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Is it possible to "solder through it" or does it have to be fully stripped? The material is 0.15mm copper wire.

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    \$\begingroup\$ If you can melt it enough to make a decent electrical contact, then yes. Try not to breathe the fumes though, and clean your soldering iron tip well afterwards. \$\endgroup\$ – Majenko Jun 13 '14 at 15:57
  • \$\begingroup\$ I guess the best way is to try, but I don't want to foul the tip of the iron \$\endgroup\$ – user32885 Jun 13 '14 at 15:58
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    \$\begingroup\$ you can burn the varnish with a lighter. \$\endgroup\$ – Vladimir Cravero Jun 13 '14 at 16:15
  • \$\begingroup\$ See also: electronics.stackexchange.com/questions/27139/… \$\endgroup\$ – Tut Jul 14 '14 at 17:09
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I would NOT use a knife or sharp edged tool of any kind on thin wire. Very fine sandpaper if you can strip a large area and then clip the end of the wire to just the length of stripped wire that you need to solder.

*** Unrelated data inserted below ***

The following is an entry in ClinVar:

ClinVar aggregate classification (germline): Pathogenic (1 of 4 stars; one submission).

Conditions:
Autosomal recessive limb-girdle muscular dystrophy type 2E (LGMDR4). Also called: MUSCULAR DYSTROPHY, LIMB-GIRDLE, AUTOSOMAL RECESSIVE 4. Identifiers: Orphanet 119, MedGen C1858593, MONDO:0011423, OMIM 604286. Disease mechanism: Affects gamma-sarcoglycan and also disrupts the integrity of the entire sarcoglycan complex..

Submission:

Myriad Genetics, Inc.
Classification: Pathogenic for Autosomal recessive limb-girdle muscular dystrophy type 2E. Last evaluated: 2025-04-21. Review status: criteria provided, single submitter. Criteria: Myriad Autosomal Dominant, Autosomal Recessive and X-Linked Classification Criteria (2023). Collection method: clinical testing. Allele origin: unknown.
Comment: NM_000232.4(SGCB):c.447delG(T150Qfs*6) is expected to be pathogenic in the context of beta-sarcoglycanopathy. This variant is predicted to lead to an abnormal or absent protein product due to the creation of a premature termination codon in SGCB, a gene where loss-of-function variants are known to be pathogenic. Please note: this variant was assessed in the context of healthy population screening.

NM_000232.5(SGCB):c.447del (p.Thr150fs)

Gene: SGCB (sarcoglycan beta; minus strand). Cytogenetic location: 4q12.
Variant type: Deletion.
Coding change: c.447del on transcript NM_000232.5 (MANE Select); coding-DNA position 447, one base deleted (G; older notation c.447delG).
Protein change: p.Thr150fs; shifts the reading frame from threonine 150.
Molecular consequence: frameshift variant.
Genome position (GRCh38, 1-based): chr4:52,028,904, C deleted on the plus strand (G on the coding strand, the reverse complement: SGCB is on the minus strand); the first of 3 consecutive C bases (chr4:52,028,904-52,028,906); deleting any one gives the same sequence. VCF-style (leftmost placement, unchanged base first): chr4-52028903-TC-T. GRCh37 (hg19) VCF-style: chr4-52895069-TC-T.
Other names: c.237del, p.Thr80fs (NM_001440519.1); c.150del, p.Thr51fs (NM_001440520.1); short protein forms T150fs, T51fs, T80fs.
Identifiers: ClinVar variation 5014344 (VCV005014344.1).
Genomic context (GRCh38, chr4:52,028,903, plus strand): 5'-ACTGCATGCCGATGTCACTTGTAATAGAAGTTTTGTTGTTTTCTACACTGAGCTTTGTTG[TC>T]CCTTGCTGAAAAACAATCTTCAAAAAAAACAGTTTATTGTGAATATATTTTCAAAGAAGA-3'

If you can only strip a very short area for soldering, then I would burn the insulation off with a soldering iron, and tin the stripped end and examine it before actually soldering the connection.

Using a knife can cause nicks in the wire, which will later break when things vibrate.

I used to use this trick when soldering wire-wrap wire. I always burned the insulation off the wire, one of my coworkers preffered to use a wire stripper. When we got stuff back that wasn't working, it was always the ones my coworker did - the wires broke off where he had stripped them.

You'll need to get a blob of solder on the tip of your iron, then poke the wire in to the blob so that the point of the wire touches the surface of the soldering iron tip. The point of the wire to the soldering iron tip helps to heat the wire itself and melt the insulation from the inside. The blob of solder helps to heat the insulation from the outside. It takes practice to be able to do this quickly and accurately, but at least you won't have to worry about the wire breaking later.

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I usually find trying to melt it off doesn't work as well as you'd expect. Better options are to use fine grit sandpaper, or the edge of a hobby knife. If you miss any of the enamel you'll get a bad joint when you go to solder.

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